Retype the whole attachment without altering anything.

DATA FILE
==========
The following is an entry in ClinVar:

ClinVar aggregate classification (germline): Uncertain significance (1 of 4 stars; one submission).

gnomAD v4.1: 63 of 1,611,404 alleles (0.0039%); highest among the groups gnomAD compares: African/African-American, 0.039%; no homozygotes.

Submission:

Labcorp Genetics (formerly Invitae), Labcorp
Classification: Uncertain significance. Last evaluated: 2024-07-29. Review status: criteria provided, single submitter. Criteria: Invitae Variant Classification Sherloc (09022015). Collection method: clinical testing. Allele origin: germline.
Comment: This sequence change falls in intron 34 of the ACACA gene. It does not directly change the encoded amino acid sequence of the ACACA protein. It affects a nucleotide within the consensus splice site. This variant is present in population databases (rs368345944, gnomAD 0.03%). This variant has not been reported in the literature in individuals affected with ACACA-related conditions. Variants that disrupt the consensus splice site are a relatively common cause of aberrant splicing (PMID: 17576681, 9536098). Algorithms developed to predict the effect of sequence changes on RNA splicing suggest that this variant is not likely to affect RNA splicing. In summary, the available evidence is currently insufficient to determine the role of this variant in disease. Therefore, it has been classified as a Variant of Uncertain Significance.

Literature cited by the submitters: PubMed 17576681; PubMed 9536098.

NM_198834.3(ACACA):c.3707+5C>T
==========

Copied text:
The following is an entry in ClinVar:

ClinVar aggregate classification (germline): Uncertain significance (1 of 4 stars; one submission).

gnomAD v4.1: 63 of 1,611,404 alleles (0.0039%); highest among the groups gnomAD compares: African/African-American, 0.039%; no homozygotes.

Submission:

Labcorp Genetics (formerly Invitae), Labcorp
Classification: Uncertain significance. Last evaluated: 2024-07-29. Review status: criteria provided, single submitter. Criteria: Invitae Variant Classification Sherloc (09022015). Collection method: clinical testing. Allele origin: germline.
Comment: This sequence change falls in intron 34 of the ACACA gene. It does not directly change the encoded amino acid sequence of the ACACA protein. It affects a nucleotide within the consensus splice site. This variant is present in population databases (rs368345944, gnomAD 0.03%). This variant has not been reported in the literature in individuals affected with ACACA-related conditions. Variants that disrupt the consensus splice site are a relatively common cause of aberrant splicing (PMID: 17576681, 9536098). Algorithms developed to predict the effect of sequence changes on RNA splicing suggest that this variant is not likely to affect RNA splicing. In summary, the available evidence is currently insufficient to determine the role of this variant in disease. Therefore, it has been classified as a Variant of Uncertain Significance.

Literature cited by the submitters: PubMed 17576681; PubMed 9536098.

NM_198834.3(ACACA):c.3707+5C>T